Loading Chase.com transactions into Ledger

When trying to migrate away from Mint to Ledger, one of the major obstacles is automating the work of entering every 3 dollar coffee shop transaction manually. Ledger does provide some help in this area through the use of ledger xact, yet as of today, we enter 25 transactions per week into ledger and a large chunk of them is from our Chase credit cards. Automation seems to be the easiest way to make this a lot less painful.

Headless Selenium to the rescue.

Automating websites has changed quite a bit ever since lots and lots of Javascript is required for websites to work properly. The most sustainable way I could find to automate interactions with complex websites is Selenium, a framework for programmatically interacting with websites loaded and rendered in an actual browser.

Selenium commonly runs while interacting with an actual, visible browser. This however makes windows pop up on my machine which I don’t care about to I migrated to a headless implementation, in this case PhantomJS early on. This makes development a little trickier because you can’t observe what Selenium does and where it gets stuck but screenshotting mostly alleviates this problem.

The language of choice for this was ruby for no other reason than me being pretty familiar with it and it offering Selenium bindings as well as a reasonable amount of example code. Curiously, Chase seems to require the user-agent to look non-automated so this is the first hurdle to take care of while automating:

capabilities = Selenium::WebDriver::Remote::Capabilities.phantomjs("phantomjs.page.settings.userAgent" => "Mozilla/5.0 ...")
driver = Selenium::WebDriver.for
  :desired_capabilities => capabilities

I mostly copied the user-agent string from my actual browser and that seemed to be enough. Since PhantomJS is a full browser, it takes care of all cookie handling and other features that might be required to get the Chase website to work.

Login & Frames :-(

What’s not trivial is realizing that the Chase website actually uses frames. Frames require special handling in Selenium so one has to realize that elements can’t be found because there’s a frame around the elements which needs to be entered first.

For Chase, we first navigate to a url displaying the login box:

driver.navigate.to "https://secure01c.chase.com/web/auth/dashboard#/dashboard/index/index"

Now we enter the frame the login inputs are located in and fill them

driver.switch_to.frame "logonbox"
user_element = driver.find_element(:id, 'userId-input-field')
pass_element = driver.find_element(:id, 'password-input-field')
element = driver.find_element(:id, 'signin-button')
driver.save_screenshot('s1.png') if DEBUG

The code above enters the frame, fills the form, takes a screenshot if in debug mode and then logs us in. The last line exits the frame again as the remainder of the interaction happens outside of frames.

After successfully submitting the login, Chase may ask for a second authentication factor. The code on GitHub handles this case by asking for the OTP token that Chase emails to the address stored in their database; here I’ll obmit it for brevity.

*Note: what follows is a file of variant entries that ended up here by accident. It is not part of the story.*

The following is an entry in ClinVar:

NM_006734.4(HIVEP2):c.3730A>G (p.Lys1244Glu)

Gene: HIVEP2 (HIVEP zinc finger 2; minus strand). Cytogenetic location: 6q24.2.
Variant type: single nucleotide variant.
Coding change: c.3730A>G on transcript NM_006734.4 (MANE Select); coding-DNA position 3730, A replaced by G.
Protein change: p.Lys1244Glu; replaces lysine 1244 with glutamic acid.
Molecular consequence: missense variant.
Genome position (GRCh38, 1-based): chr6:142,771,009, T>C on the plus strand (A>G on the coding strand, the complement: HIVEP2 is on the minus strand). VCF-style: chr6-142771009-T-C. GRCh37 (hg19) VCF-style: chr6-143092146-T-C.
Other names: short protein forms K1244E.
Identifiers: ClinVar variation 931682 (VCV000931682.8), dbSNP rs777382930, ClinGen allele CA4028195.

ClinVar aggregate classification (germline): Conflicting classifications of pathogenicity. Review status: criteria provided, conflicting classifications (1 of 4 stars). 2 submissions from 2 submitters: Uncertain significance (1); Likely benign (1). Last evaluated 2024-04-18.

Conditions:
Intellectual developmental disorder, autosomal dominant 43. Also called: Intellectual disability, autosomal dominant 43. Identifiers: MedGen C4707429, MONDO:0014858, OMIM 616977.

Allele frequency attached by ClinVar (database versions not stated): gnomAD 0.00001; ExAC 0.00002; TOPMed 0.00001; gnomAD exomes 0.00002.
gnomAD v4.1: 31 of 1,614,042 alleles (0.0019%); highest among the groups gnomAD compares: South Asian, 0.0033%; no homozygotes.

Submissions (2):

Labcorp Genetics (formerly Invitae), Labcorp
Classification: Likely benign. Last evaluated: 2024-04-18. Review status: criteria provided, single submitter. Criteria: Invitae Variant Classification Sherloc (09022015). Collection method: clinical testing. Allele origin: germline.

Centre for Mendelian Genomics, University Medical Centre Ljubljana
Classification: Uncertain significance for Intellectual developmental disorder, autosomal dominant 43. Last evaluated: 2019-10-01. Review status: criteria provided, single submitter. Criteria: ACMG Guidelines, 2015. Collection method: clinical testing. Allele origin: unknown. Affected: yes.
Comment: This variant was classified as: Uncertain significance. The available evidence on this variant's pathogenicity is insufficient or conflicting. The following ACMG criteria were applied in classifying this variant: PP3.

Account discovery and CSV download.

Next we have to wait until the accounts overview is loaded, extract all account numbers and download a CSV file with the latest transactions.

wait.until { driver.find_element(:class, 'account') }
accounts = driver.find_elements(:xpath, '//*[contains(@data-attr, "CREDIT_CARD_ACCOUNT.requestAccountInformation")]')
accounts.each do |a|
  balance = a.find_elements(:xpath, './/*[@data-attr="CREDIT_CARD_ACCOUNT.accountCurrentBalance"]').first.attribute("innerHTML")
  number = a.attribute("id").gsub("tile-", "").to_i

  # Fetch CSV here, see later.

This code so far only, somewhat awkwardly, extracts the account number that we need to be able to fetch the CSV file. We fetch the CSV file by injecting Javascript code into the website which issues a POST request which obtains the CSV. This mimics what would happen if we scripted filling in the CSV download form and hitting the “Download” button. The reason we issue the request from javascript instead of filling the form is that downloading files in Selenium is fairly awkward, especially in PhantomJS. Running Javascript in the browser and returning the result however is simple and led to better code for this case.

script = <<-EOF
var out;
  'async': false,
  'url': 'https://secure01c.chase.com/svc/rr/accounts/secure/v1/account/activity/download/card/list',
  'method': 'post',
  'data': { filterTranType: 'ALL', statementPeriodId: 'ALL', downloadType: 'CSV', accountId: '#{number}' },
  'success' : function(data, status, xhr) { out = data; }
return out;
csv = driver.execute_script(script);

This is pretty much it. Now we have a CSV file for all transactions for all accounts accessible through the supplied chase login. This can easily be translated to Ledger, either through its import methods or through Reckon.

I use the following Reckon command to convert Chase CSV to Ledger

reckon --ignore-columns 1,2 -l <Ledger file> --contains-header --unattended --account Liabilities:Chase -f <CSV file>

and this works quite well for me.

How often does it break?

In the last 4 months, I did not have to change any of the code. I did however once have to enable screenshotting to notice that Chase was serving a notice which one had to acknowledge before the accounts page. After manually doing that, the script worked again without modification. I have scripts for 2 others banks and I have not modified any of them. Bank websites don’t seem to change so much, it turns out.

The code for all this is here.

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